WHAT IT MEANS AND WHY IT'S IMPORTANT — It's counterintuitive. The durable medical equipment competitive bidding program is supposed to reduce the cost of care, but in fact — across many rural communities — it may end up serving as a barrier to the access of that care. Though truth be told, in the end it will succeed in reducing the overall cost of care in much the same way the cost of sugarcane would be reduced in a sugar-free zone. If you can't access the care, you can't pay for it and, consequently, the cost of that care is less expensive. How's that for backward math?
(THE NEWS: Louisiana pharmacist to Congress: Independents need to stay in the DME business. For the full story, click here)
Impeding access to durable medical equipment impacts the quality of care accessible to diabetics. This is especially important for those living on the outskirts of "The Big Easy" — statistically speaking, 10.3% of Louisiana residents have been diagnosed with diabetes, versus a national average of 8.3%. For some in the "Bayou Country," that would mean increasing a possible five-mile trek to upwards of 50 miles, Louisiana pharmacist Randy Mire testified. And with the cost of gas right now eclipsing $4 per gallon in the New Orleans area, that's an additional cost burden for Louisiana's rural diabetics.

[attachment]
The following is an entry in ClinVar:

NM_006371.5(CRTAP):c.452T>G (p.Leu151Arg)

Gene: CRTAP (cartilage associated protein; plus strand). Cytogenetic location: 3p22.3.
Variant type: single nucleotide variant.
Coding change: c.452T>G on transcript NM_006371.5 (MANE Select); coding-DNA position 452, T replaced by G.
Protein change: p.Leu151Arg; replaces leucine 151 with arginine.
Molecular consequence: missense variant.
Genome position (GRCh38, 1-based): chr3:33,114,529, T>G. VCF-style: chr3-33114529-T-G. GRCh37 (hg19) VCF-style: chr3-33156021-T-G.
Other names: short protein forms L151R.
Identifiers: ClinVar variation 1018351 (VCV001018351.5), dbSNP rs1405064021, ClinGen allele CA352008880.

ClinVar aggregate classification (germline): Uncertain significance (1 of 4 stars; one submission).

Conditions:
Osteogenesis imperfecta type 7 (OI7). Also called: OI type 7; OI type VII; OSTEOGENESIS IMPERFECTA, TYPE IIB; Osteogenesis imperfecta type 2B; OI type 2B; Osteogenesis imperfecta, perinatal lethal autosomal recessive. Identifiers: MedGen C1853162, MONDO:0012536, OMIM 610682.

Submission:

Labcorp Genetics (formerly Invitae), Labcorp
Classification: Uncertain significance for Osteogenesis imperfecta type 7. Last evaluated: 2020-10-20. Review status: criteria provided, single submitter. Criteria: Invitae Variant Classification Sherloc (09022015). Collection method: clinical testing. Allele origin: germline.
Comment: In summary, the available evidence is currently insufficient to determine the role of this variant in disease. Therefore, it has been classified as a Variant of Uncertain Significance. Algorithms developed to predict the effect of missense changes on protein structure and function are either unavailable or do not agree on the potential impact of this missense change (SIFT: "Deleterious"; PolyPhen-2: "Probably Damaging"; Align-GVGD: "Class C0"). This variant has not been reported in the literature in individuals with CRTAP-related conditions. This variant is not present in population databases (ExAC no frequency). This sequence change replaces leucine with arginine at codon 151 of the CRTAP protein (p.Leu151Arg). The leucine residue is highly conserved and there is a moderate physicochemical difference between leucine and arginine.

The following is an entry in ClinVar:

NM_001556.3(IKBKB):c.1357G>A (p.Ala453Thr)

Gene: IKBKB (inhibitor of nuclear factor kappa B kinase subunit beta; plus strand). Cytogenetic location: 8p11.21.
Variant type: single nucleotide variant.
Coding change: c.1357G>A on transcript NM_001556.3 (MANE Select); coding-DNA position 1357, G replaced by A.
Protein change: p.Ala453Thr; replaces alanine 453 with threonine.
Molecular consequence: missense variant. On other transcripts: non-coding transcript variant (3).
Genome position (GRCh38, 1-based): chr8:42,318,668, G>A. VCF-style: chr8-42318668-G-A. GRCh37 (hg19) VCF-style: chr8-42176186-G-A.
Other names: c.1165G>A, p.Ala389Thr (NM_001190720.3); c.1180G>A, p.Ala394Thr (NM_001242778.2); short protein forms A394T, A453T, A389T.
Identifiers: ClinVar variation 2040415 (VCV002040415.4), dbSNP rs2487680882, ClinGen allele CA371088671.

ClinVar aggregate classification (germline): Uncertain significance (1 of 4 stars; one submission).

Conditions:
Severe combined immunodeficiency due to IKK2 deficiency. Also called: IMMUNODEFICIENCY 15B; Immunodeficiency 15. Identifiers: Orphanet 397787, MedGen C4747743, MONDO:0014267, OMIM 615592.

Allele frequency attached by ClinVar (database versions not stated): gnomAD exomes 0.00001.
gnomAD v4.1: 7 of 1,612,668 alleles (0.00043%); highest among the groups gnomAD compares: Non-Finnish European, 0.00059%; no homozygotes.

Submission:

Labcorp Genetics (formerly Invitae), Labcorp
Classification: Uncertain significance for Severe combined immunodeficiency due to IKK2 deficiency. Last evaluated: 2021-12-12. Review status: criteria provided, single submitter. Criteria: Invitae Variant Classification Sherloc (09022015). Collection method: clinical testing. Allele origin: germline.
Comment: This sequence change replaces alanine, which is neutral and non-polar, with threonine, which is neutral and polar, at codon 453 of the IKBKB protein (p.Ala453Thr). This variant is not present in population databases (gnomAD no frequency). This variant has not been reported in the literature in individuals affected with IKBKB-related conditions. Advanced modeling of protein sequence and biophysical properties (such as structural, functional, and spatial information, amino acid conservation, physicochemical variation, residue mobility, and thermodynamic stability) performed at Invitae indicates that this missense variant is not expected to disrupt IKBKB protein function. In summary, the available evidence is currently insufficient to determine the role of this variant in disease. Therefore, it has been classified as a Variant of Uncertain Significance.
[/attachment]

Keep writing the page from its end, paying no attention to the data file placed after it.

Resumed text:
But the impact of not exempting community pharmacies from the DME competitive bidding program will extend well beyond the state. "By 2016, all DME suppliers, mail order and retail, will be subject to competitive bidding or competitive bidding pricing for [diabetes testing supplies]," noted the National Community Pharmacists Association in written testimony to Congress. "In addition, unfortunately, in the context of the national mail order [competitive bidding program], CMS is prohibiting retail pharmacies from providing home delivered [diabetes testing supplies] unless such a pharmacy wins a national mail-order [competitive bidding program] contract."
If that drives 92% of independents out of the diabetes business, as NCPA's poll suggests, that will be one bitter pill for rural diabetics across the country to swallow, and all without a bit of sweetener in sight. Well, at least not for 50 country miles.
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